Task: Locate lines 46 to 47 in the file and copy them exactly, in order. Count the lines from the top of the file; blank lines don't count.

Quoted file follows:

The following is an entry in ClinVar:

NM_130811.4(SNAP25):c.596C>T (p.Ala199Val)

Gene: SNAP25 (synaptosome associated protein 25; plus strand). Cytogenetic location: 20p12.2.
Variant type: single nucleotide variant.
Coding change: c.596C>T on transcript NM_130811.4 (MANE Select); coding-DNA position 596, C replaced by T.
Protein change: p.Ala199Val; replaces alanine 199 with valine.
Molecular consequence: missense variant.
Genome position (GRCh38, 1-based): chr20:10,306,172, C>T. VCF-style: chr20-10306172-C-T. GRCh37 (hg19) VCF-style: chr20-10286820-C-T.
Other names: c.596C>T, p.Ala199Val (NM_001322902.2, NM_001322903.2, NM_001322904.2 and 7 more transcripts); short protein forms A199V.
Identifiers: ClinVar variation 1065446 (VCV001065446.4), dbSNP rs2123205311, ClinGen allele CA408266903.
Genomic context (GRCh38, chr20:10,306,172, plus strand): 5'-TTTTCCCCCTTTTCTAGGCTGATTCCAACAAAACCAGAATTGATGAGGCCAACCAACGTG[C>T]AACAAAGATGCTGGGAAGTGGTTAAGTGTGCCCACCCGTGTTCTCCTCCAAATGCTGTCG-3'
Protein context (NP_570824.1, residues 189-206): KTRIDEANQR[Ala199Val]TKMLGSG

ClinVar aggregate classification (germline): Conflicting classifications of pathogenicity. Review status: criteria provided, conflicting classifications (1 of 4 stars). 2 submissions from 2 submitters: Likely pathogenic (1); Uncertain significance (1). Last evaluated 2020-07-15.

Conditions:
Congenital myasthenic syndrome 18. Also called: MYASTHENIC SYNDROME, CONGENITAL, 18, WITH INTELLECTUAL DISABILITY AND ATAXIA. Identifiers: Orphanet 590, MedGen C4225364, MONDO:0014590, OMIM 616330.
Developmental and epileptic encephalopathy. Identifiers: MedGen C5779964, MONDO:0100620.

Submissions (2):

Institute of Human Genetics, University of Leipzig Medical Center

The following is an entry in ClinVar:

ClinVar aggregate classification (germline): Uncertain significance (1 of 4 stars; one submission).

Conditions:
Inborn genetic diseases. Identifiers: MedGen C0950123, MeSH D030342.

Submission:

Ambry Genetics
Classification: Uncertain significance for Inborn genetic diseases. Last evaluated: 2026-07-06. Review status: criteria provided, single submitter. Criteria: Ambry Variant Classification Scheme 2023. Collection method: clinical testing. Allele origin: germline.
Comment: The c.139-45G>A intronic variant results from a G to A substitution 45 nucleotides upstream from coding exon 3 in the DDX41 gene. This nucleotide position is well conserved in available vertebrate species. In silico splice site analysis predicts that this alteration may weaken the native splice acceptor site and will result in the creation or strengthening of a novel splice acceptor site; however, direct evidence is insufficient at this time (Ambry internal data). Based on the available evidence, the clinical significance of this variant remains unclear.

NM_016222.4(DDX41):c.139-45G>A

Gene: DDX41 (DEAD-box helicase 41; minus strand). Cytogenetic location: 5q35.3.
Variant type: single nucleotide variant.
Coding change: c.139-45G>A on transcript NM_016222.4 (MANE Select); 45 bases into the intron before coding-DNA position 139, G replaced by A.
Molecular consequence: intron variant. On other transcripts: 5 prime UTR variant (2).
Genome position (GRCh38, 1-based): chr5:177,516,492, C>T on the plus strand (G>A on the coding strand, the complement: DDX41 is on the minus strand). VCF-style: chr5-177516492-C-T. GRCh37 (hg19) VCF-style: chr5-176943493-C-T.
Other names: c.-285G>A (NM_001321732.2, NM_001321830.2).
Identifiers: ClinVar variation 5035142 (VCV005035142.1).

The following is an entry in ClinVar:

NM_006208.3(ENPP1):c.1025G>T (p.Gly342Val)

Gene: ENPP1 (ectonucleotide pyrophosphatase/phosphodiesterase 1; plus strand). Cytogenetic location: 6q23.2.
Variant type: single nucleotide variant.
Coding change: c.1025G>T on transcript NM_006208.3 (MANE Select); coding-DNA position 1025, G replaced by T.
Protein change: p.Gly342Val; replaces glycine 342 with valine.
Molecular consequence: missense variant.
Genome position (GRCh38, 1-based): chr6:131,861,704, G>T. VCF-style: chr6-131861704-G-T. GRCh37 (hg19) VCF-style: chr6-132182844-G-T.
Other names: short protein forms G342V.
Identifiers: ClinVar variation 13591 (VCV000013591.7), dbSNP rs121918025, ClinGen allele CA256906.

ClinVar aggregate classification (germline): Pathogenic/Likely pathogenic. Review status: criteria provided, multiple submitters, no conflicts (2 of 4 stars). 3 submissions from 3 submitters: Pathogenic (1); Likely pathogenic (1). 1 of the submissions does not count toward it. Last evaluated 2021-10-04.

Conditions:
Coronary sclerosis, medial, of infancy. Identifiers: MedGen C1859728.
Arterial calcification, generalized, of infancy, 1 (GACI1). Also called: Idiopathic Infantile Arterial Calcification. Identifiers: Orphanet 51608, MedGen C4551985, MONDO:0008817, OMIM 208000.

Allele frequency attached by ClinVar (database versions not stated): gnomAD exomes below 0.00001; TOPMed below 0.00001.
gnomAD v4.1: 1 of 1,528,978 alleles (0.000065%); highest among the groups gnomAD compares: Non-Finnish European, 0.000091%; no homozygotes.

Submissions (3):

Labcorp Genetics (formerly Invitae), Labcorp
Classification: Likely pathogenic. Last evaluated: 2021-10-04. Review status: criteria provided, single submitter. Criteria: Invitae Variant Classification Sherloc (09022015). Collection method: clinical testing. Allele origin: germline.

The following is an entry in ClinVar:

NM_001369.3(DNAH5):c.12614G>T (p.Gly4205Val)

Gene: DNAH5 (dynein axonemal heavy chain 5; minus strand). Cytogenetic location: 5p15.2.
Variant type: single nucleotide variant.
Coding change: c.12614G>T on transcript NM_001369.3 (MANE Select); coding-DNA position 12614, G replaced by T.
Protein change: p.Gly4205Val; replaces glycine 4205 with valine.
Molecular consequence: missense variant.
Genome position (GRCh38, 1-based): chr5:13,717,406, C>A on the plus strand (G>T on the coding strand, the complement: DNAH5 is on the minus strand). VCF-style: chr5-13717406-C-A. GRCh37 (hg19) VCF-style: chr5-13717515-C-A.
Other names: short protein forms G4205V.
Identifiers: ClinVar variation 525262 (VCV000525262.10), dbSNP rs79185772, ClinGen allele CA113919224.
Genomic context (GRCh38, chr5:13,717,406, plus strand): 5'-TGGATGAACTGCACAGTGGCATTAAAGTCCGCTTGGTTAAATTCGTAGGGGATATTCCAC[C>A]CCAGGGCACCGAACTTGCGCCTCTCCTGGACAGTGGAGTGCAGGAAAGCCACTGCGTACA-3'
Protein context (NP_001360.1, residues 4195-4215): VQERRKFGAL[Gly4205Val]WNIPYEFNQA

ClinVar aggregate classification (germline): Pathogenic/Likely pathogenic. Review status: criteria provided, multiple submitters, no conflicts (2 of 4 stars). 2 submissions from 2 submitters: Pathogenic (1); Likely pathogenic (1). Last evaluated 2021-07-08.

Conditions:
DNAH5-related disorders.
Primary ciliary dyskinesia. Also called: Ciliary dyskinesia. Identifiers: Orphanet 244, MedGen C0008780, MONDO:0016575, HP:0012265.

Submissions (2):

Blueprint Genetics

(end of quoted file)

Conditions:
Coronary sclerosis, medial, of infancy. Identifiers: MedGen C1859728.